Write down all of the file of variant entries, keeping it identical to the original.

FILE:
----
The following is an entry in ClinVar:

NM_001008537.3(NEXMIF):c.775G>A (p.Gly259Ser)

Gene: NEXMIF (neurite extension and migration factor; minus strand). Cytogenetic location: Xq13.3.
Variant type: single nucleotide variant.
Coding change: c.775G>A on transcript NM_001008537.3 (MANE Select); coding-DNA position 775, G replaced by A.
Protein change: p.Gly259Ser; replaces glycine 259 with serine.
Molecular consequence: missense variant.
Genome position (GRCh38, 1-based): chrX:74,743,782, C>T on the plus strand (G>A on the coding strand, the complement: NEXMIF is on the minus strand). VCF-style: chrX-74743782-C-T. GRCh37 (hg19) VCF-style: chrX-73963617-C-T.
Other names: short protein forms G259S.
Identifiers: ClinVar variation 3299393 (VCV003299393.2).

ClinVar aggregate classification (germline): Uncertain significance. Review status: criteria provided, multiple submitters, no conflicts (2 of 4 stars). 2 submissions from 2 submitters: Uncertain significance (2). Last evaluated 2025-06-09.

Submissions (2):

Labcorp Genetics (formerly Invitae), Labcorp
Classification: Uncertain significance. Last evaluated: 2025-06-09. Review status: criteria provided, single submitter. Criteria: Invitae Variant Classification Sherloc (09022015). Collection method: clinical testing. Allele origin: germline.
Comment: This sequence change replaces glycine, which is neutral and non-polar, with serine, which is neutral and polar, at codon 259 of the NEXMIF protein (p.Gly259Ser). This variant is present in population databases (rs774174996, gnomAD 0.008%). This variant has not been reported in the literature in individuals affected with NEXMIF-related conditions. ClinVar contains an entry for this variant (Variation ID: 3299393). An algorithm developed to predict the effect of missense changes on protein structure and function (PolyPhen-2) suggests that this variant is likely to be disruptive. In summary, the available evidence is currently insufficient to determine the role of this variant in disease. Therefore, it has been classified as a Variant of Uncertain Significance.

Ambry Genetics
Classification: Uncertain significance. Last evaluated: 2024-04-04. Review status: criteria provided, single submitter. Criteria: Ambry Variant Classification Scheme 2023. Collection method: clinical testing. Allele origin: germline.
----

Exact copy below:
The following is an entry in ClinVar:

NM_001008537.3(NEXMIF):c.775G>A (p.Gly259Ser)

Gene: NEXMIF (neurite extension and migration factor; minus strand). Cytogenetic location: Xq13.3.
Variant type: single nucleotide variant.
Coding change: c.775G>A on transcript NM_001008537.3 (MANE Select); coding-DNA position 775, G replaced by A.
Protein change: p.Gly259Ser; replaces glycine 259 with serine.
Molecular consequence: missense variant.
Genome position (GRCh38, 1-based): chrX:74,743,782, C>T on the plus strand (G>A on the coding strand, the complement: NEXMIF is on the minus strand). VCF-style: chrX-74743782-C-T. GRCh37 (hg19) VCF-style: chrX-73963617-C-T.
Other names: short protein forms G259S.
Identifiers: ClinVar variation 3299393 (VCV003299393.2).

ClinVar aggregate classification (germline): Uncertain significance. Review status: criteria provided, multiple submitters, no conflicts (2 of 4 stars). 2 submissions from 2 submitters: Uncertain significance (2). Last evaluated 2025-06-09.

Submissions (2):

Labcorp Genetics (formerly Invitae), Labcorp
Classification: Uncertain significance. Last evaluated: 2025-06-09. Review status: criteria provided, single submitter. Criteria: Invitae Variant Classification Sherloc (09022015). Collection method: clinical testing. Allele origin: germline.
Comment: This sequence change replaces glycine, which is neutral and non-polar, with serine, which is neutral and polar, at codon 259 of the NEXMIF protein (p.Gly259Ser). This variant is present in population databases (rs774174996, gnomAD 0.008%). This variant has not been reported in the literature in individuals affected with NEXMIF-related conditions. ClinVar contains an entry for this variant (Variation ID: 3299393). An algorithm developed to predict the effect of missense changes on protein structure and function (PolyPhen-2) suggests that this variant is likely to be disruptive. In summary, the available evidence is currently insufficient to determine the role of this variant in disease. Therefore, it has been classified as a Variant of Uncertain Significance.

Ambry Genetics
Classification: Uncertain significance. Last evaluated: 2024-04-04. Review status: criteria provided, single submitter. Criteria: Ambry Variant Classification Scheme 2023. Collection method: clinical testing. Allele origin: germline.